My mate Chicago Stu is in Thailand for a couple of weeks and I'm doing a bit of housesitting for him. He lives in a part of Taipei famed for it's natural hot springs, Beitou. In fact his hot water supply in the bathroom is natural hotspring water known for it's health giving properties. It's strong sulphurous stuff, apparently with a pH of 1.2 - 1.6, which sounds quite acidic to me. It is definately quite corrosive, the taps and metal fittings in the bathroom are all black and severely corroded, and any shiny new coins you might happen to leave on a table will be black or have turned some funky other colours within a couple of days. There are many Hot Spring hotels and public bath houses in the area, as well as a small steaming kind of lake where the water comes out from the bowels of the earth, an aptly named area called "Hell Valley". Occasionally some drunk decides to jump in for a swim, but as the water is over 90 degrees celsius this proves to be a fatal error.

Back In Taiwan

Well it's been bye bye to Olomouc for Mr Quinky and hello to Taipei for Hello Xu Xu. What a contrast! It's like being teleported to a different galaxy. Taiwan is a most interesting place, evoking strong emotions daily, some pleasant, some not. Here are a few little tidbits regarding the island sometimes known as Formosa, or to the Chinese as "the renagade province that will oneday be returned to the motherland":
It's very crowded, Taiwans population density is second only to Bangladesh.
There are more scooters per capita here than any other country, that is to say there are 23 million people, and more than 10 million registered scooters, so it's something that strikes you at once. There are also alot of cars, the favoured colours being black and silver.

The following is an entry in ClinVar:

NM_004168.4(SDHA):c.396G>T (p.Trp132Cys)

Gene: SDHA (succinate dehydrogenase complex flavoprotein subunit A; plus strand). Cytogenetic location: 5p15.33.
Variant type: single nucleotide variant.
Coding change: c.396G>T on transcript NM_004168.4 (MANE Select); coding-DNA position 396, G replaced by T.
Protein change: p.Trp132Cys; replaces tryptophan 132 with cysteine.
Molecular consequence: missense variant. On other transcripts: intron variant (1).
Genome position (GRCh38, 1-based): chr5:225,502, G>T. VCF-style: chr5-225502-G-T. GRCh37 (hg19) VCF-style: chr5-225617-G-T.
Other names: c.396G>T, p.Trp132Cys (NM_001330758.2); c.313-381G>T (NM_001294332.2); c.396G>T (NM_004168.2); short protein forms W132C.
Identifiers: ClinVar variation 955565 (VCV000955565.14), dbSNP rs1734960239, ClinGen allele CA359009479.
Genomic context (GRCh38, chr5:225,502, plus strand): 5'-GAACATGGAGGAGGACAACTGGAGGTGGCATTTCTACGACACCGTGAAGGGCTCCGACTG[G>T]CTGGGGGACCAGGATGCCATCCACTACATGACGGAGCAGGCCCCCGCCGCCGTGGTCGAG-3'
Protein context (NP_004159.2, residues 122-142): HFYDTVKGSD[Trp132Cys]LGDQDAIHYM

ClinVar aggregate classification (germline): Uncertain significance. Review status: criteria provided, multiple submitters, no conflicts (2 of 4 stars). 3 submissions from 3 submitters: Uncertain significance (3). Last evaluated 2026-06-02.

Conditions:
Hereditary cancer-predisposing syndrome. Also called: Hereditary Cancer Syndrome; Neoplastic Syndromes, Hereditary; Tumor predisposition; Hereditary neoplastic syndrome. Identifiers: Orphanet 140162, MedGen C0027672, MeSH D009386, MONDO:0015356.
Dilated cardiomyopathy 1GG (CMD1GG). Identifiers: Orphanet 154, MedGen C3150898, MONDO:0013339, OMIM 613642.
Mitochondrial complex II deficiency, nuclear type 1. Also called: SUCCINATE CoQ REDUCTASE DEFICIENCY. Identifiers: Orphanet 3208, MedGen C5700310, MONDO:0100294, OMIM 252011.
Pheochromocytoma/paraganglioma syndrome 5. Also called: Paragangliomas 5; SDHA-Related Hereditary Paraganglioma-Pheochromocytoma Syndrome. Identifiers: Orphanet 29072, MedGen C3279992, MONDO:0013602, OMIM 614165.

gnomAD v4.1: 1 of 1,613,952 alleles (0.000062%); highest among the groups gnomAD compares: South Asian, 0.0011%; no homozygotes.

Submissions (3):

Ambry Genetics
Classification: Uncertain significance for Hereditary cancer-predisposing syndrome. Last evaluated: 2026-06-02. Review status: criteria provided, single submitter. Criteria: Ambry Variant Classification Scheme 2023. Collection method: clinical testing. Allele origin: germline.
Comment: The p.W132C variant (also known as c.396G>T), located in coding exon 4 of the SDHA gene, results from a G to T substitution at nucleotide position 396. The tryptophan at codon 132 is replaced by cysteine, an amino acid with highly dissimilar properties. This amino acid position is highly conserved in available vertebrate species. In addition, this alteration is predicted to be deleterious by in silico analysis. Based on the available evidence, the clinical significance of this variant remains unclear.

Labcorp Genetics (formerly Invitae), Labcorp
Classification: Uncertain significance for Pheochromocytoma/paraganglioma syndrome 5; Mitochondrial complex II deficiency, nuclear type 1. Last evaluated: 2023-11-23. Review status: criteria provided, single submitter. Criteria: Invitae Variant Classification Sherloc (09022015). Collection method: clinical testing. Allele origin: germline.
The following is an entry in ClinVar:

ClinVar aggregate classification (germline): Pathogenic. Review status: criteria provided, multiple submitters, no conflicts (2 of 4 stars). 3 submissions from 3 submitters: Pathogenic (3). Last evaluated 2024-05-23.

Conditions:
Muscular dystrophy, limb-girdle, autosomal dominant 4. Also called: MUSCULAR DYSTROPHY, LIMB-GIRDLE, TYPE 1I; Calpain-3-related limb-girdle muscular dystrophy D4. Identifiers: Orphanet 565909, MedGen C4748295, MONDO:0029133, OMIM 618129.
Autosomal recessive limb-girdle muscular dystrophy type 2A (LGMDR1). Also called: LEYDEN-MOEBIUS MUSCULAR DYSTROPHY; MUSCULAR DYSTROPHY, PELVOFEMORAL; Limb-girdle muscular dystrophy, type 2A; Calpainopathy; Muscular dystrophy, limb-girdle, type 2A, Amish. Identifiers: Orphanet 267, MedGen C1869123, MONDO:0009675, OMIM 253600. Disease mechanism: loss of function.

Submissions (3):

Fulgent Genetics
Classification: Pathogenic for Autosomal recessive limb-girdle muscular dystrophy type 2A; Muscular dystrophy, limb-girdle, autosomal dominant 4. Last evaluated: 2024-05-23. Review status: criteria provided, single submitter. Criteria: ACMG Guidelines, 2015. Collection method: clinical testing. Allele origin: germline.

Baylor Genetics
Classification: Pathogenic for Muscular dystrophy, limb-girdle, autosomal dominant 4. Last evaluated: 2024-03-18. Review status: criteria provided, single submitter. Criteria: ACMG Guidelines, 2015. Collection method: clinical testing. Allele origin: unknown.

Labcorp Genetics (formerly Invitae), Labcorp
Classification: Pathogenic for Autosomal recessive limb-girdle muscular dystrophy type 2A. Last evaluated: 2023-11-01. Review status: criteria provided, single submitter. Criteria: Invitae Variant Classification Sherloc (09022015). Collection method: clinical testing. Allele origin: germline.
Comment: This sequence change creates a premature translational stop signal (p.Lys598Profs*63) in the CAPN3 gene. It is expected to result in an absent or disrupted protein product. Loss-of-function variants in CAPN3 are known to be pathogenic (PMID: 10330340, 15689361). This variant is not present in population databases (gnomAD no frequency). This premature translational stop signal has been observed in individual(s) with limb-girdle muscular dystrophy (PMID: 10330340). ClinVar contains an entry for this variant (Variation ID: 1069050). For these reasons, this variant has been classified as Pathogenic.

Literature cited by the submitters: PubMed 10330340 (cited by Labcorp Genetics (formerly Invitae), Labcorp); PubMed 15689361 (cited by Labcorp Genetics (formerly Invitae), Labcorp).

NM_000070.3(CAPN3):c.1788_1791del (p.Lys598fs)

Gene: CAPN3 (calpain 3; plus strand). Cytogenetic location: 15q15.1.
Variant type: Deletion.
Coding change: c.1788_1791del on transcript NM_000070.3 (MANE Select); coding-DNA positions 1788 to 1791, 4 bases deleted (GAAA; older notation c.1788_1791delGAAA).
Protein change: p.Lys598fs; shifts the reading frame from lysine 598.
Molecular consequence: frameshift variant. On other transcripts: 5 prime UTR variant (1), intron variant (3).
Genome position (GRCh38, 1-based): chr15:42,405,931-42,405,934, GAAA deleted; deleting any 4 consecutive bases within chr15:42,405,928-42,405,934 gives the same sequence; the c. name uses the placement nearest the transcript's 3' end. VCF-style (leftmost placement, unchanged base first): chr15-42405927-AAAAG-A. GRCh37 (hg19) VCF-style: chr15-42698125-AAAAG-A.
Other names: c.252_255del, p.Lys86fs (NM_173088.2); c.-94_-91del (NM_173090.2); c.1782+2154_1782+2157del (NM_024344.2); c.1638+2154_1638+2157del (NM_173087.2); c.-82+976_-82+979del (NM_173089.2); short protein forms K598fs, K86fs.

Taiwan has the highest per capita consumption of cement. They like using concrete to make stuff.
The fruit here is fantastic, a trip to a fruitshop yeilds seasonal wonders at a very affordable price.
The vegetables here aren't so many and varied, they consist mostly of green shoots and leaves, oh, and corn (anyone for Taiwanese pizza?)
There are the largest number of 7-Eleven convenience stores per capita in the world. They are everywhere, and are wonderfully convenient, you can buy food, beer, wine, photocopy items, pay your bills, enjoy a bit of air conditioning, and lots of other convenient stuff.....

Sunday, 12 August 2007

Bye For Now Olomouc

At the wine shop

Here's a shot from the inside of a local wine bar in Olomouc. A good place to try some local wines at a very affordable price. You can enjoy a glass at one of the few tables in the place, or get a takeaway by having any sort of empty bottle filled directly from the barrel, you are charged by the litre. The ten taps bahind the counter are where the wine is dispensed.
Outside the wine shop.

Sunday, 5 August 2007

the chess grand master